ACLU issues advisory to hospitals in border regions regarding body cavity searches on detainees

Members of the American Civil Liberties Union reached out to hospitals and medical centers in four border regions to clarify that U.S. Customs and Border Protection cannot "compel, cajole or otherwise pressure" medical professionals to conduct body cavity searches without a warrant, according to an NBC 7 San Diego report.

The letters came following two settlements between the federal government, El Paso (Texas) County Hospital District and a New Mexico woman who claims she was charged for invasive exams administered by El Paso County Hospital personnel due to demands from U.S. Customs and Border Protection agents.

According to the letters, the unidentified woman was made to undergo a strip search and cavity search by CBP officers. After failing to find any illegal substances, the officers transported the woman to the University Medical Center of El Paso where she was "subjected to…highly invasive manual searches of her vagina and anus and unnecessary radiological scans," according to the letters. The hospital later charged the woman approximately $5,000 for the exams.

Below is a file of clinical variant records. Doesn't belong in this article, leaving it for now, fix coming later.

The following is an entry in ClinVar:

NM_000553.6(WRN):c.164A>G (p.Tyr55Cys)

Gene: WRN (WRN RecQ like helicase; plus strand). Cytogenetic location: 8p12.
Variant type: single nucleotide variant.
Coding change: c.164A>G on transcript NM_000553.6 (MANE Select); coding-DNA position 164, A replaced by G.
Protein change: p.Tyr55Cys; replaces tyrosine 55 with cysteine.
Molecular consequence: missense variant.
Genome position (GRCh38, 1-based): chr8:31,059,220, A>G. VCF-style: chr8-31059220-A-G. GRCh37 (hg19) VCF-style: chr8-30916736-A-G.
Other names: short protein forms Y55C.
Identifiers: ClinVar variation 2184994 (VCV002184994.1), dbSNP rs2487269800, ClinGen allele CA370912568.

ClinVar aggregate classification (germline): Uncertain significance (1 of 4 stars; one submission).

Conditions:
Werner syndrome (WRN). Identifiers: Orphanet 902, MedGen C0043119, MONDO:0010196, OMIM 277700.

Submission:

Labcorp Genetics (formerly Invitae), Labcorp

The letters also state that CBP officers "pressured physicians into conducting the searches without a warrant and over [the woman's] strenuous objection."

The medical professionals at the El Paso Hospital District settled the case for $1.1 million. The federal government also settled, awarding the woman $475,000. Both the government and El Paso hospital officials agreed to provide additional training and revise their policies on proper search techniques.

ACLU affiliates at the U.S.-Mexico border sent letters to over 40 hospitals and medical centers detailing the rights and responsibilities medical professionals have when confronted by CBP officers requesting body cavity searches, according to the NBC News report.

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